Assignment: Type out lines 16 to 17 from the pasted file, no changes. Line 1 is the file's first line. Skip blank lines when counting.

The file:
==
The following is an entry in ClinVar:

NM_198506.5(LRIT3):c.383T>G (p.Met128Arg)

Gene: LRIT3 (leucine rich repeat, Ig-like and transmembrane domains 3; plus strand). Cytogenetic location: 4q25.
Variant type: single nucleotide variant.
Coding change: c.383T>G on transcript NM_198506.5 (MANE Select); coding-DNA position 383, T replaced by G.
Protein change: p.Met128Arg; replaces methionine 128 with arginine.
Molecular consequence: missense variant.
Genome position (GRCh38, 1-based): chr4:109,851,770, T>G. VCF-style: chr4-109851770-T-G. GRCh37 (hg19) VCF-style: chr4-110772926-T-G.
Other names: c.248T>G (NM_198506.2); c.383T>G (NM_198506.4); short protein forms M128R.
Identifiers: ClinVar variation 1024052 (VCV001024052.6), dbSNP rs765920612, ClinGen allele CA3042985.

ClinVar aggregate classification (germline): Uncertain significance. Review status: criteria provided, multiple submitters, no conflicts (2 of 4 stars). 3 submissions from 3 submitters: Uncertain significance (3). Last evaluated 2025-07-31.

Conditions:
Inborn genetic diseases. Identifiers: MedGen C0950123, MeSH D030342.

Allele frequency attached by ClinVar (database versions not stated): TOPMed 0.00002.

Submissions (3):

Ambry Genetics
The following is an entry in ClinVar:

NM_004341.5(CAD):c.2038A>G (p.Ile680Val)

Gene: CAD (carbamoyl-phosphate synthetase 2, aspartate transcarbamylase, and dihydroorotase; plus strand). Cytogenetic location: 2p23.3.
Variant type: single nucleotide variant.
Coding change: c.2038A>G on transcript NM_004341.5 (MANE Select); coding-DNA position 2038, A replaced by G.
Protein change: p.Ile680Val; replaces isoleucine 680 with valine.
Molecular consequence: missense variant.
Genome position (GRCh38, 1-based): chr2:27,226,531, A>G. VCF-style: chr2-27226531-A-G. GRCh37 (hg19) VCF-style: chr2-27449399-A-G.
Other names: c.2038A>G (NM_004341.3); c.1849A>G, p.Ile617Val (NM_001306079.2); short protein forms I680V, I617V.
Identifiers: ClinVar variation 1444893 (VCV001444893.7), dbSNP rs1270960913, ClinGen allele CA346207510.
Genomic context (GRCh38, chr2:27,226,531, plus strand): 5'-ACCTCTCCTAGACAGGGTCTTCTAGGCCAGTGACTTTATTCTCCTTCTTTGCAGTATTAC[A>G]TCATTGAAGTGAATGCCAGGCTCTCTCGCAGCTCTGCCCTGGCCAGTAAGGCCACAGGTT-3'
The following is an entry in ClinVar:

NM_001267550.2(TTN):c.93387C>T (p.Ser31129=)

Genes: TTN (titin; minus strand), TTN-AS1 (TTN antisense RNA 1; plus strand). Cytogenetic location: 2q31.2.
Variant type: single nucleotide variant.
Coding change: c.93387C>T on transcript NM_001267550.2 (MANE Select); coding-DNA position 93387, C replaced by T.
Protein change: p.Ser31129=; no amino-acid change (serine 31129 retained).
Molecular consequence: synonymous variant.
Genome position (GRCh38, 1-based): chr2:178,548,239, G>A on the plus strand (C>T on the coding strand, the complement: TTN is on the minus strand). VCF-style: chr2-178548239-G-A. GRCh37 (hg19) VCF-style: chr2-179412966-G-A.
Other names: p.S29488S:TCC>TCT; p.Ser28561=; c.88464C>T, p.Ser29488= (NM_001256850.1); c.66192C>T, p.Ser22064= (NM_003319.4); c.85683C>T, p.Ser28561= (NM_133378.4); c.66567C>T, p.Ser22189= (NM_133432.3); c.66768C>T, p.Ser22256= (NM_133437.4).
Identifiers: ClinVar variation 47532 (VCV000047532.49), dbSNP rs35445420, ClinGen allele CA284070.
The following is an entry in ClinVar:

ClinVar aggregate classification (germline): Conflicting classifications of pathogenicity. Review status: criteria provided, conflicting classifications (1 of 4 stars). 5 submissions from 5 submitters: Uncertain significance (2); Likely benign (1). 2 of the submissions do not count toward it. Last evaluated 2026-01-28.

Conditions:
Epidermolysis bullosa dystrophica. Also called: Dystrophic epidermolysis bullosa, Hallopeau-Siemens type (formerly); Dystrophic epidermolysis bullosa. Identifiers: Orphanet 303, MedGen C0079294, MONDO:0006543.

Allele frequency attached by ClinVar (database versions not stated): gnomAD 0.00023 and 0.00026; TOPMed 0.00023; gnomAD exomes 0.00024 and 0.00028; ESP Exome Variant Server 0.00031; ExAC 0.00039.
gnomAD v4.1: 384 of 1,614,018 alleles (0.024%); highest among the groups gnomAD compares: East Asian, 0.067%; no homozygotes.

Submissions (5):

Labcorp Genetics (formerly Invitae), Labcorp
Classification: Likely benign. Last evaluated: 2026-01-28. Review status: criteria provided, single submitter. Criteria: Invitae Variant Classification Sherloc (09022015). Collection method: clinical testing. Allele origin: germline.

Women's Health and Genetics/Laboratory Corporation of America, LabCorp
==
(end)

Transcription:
Ambry Genetics
The following is an entry in ClinVar: